Well this doesn't play out because you can't fool the body that easily. The idea that the body's going to think "Well I guess I'm full" meanwhile it's getting no nutrition from any of that. I think a lot of the reason for the obesity epidemic is that people are eating nutrient deficient food. The body keeps on telling you to eat more because what you're eating isn't giving it what it needs. It's not getting the vitamins, the minerals, the macronutrients, any of the stuff that it actually needs so it's giving hunger signals.

I think the same thing would happen with fiber. Just because you have a physically full feeling, your body is still going to be signalling "I'm not getting the nutrition I need so please keep eating. Anyway, whether or not that's actually what' happening, the fiber for weight loss thing never played out. It doesn't work.

Tiffany: Well there are some articles that said that it can increase stool frequency so I guess that depends on what it means by stool frequency. How frequent do you want it to be? Do you want a bowel movement every day? I've got people who said that they poop once a week which is not good either. I don't think that fiber is the answer to it. I think that you must address the diet first before you start throwing fiber supplements at people.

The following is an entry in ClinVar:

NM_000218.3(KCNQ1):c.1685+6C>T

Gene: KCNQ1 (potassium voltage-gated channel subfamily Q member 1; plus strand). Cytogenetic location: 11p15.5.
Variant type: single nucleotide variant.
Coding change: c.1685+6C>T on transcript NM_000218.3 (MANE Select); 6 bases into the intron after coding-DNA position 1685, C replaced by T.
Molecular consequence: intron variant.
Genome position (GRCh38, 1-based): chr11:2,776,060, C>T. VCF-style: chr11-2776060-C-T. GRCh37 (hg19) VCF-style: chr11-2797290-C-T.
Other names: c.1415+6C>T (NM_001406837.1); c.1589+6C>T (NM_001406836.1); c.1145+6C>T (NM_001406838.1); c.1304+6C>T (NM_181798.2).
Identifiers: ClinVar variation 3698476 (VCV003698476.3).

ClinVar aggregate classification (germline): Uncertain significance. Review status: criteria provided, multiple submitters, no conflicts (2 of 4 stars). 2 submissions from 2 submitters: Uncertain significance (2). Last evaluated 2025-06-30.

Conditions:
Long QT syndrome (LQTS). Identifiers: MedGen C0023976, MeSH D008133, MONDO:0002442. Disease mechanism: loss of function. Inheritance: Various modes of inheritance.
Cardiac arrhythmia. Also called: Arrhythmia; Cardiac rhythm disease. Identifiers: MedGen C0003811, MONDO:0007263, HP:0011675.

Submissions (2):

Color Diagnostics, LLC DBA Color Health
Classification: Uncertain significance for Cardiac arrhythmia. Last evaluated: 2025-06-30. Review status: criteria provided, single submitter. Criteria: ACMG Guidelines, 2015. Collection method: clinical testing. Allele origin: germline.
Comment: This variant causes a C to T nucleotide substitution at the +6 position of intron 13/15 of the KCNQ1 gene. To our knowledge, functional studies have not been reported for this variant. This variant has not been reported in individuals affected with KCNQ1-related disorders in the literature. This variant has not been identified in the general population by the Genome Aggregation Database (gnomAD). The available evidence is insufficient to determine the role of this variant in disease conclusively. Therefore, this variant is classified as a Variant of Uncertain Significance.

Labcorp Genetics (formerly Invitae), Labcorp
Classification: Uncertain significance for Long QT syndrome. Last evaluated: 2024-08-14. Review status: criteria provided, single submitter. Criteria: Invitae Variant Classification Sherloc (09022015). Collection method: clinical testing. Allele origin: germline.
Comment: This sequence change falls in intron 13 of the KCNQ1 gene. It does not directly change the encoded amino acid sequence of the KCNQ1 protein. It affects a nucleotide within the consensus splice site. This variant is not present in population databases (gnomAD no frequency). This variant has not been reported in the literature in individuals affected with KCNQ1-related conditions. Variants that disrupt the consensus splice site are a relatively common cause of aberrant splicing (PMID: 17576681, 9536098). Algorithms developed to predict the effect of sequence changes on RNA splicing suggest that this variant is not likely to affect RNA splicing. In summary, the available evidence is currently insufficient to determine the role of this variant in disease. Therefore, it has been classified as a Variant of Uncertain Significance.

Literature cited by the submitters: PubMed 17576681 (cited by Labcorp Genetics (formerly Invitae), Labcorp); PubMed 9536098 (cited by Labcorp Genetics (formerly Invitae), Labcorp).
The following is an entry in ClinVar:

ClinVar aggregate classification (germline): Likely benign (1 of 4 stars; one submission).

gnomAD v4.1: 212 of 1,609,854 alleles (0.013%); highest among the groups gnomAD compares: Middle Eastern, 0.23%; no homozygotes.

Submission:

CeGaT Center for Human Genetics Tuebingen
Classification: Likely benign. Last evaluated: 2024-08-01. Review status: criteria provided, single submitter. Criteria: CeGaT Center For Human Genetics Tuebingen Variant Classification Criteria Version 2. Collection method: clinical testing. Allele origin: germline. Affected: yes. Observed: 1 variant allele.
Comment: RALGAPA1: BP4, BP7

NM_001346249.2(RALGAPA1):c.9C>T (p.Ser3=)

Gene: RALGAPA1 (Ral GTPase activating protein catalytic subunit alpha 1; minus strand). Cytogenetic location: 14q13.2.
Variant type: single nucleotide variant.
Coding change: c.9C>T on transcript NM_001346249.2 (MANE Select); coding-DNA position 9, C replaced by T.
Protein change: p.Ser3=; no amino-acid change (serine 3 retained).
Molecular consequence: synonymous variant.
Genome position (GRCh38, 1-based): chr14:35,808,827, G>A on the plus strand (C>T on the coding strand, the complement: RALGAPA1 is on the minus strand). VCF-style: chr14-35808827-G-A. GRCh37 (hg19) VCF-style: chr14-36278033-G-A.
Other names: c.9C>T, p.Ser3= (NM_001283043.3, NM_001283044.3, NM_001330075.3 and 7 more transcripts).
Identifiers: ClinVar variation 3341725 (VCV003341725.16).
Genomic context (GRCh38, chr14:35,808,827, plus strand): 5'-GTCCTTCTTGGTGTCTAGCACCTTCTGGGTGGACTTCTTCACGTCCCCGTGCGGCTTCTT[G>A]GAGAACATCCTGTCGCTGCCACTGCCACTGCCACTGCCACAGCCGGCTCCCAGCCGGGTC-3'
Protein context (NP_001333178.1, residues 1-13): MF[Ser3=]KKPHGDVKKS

Elliot: I think there are cases of people who have chronic fiber use and then they all of a sudden cut out fiber and I think it's theorized that the intestine actually becomes a bit stretched out and so it can take a bit of a while for the intestine to re-normalize in terms of its diameter. So in cases like that, if someone has been on a very high fiber diet for a long time, immediately cutting out fiber may worsen constipation temporarily and in those cases you may want to use some kind of laxative, like a magnesium citrate or magnesium sulphate or alternatively gradually reducing fiber because if you think it's that stimulus against the intestinal wall which is kind of like the trigger for the peristalsis.

So if your intestines are so used to having this really thick bolus coming down of fiber and it's all of a sudden gone, that could trigger a temporary constipation. I read about that quite often.

Tiffany: Because people complain when they first start a carnivore or a ketogenic diet that they go through this period of constipation.

Doug: Yeah. I think that particularly fibrous supplements do cause a dependency. People are taking it and then they get so used to it and they have to start increasing it, probably because of that stretched out increased diameter that you were talking about Elliot.